Other times I will have the students cover their work while they are drawing, not allowing them to see what is happening on the page but making the hand follow the eye as it moves around an object.  Mostly this results in a much better drawing than if I just let them draw while looking at the page.  If left to their own devices, many students will spend more time looking at the page, trusting memory—the weak link—while seldom looking at the object and thus misremembering it. I have watched the new artist work. Many times, a student will spend about ninety percent of the drawing time looking at the drawing and not the object.  Those who spend most of their time looking at the object while continuing to move their pencils will become the better artists.  It is a hard habit to break, watching you hand draw.  After many, many years of being an artist, when I draw and when I paint, I spend most of my time looking at the object(s) and not looking at my work, mostly  using my peripheral vision to guide my progress.

Do I look at the world differently, being an artist?  I guess I do.  I see the details.  I notice the colors and how they relate to one another.  I understand how bright light can cause my pupils to constrict, causing shadows to lose details. Lightness and darkness (value) are important to me and I am constantly aware of how shadows play out in a scene.  How dark or light are they?  That tells me how dull or bright the daylight is.  I am constantly aware of this.  Maybe the average person is not.  I see textures in the scene and am aware of them, the smoothness of water and how reflections waver or not, the patterns made by the leaves of various species of flora, the forms and shapes of rocks and how they differ from one another.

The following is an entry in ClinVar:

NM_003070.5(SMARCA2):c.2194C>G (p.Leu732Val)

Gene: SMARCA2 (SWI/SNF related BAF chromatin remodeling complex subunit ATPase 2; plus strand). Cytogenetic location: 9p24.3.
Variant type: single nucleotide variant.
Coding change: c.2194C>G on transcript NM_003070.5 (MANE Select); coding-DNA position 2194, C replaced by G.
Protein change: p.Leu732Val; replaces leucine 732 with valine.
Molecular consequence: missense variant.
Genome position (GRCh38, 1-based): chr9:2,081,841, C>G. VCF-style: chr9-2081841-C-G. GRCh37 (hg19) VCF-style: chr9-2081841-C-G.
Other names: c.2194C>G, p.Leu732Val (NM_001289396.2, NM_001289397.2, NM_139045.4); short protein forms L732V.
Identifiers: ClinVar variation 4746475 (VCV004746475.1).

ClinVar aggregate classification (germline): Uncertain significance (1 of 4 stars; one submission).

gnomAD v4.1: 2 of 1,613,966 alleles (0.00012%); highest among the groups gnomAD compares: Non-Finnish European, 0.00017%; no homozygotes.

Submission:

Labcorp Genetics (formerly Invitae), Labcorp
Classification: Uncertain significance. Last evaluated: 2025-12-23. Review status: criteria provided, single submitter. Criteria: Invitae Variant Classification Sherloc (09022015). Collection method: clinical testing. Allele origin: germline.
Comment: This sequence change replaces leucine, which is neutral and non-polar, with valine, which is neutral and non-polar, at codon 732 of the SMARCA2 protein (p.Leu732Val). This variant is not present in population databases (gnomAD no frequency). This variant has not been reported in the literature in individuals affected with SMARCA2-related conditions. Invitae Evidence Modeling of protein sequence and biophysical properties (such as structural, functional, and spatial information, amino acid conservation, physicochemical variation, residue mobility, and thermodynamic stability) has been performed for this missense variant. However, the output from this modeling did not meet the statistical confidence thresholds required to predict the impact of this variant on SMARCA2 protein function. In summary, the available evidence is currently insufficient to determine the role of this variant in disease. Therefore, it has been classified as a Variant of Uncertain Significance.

While researching the subject, I came across a good article by By Sadie F. Dingfelder. Monitor Staff.,2010, ,Vol 41, No. 2, Print version: page 40. ( In this article, they seem to come the closest I can imagine to describe “the artist’s eye.”  For some of us this is an instinctual thing, something we have always had, something that has allowed us to see the world more clearly and in greater detail.  For others, my students, it is something I have trained them to do.  Some of the unsuccessful are frustrated about learning something that seems too basic and simple to them, learning to see. I tell my students that all I am teaching them is to see and eye-to-hand coordination.  They laugh at this, but, really, it is as basic as that.  But remember to leave the brain out of it.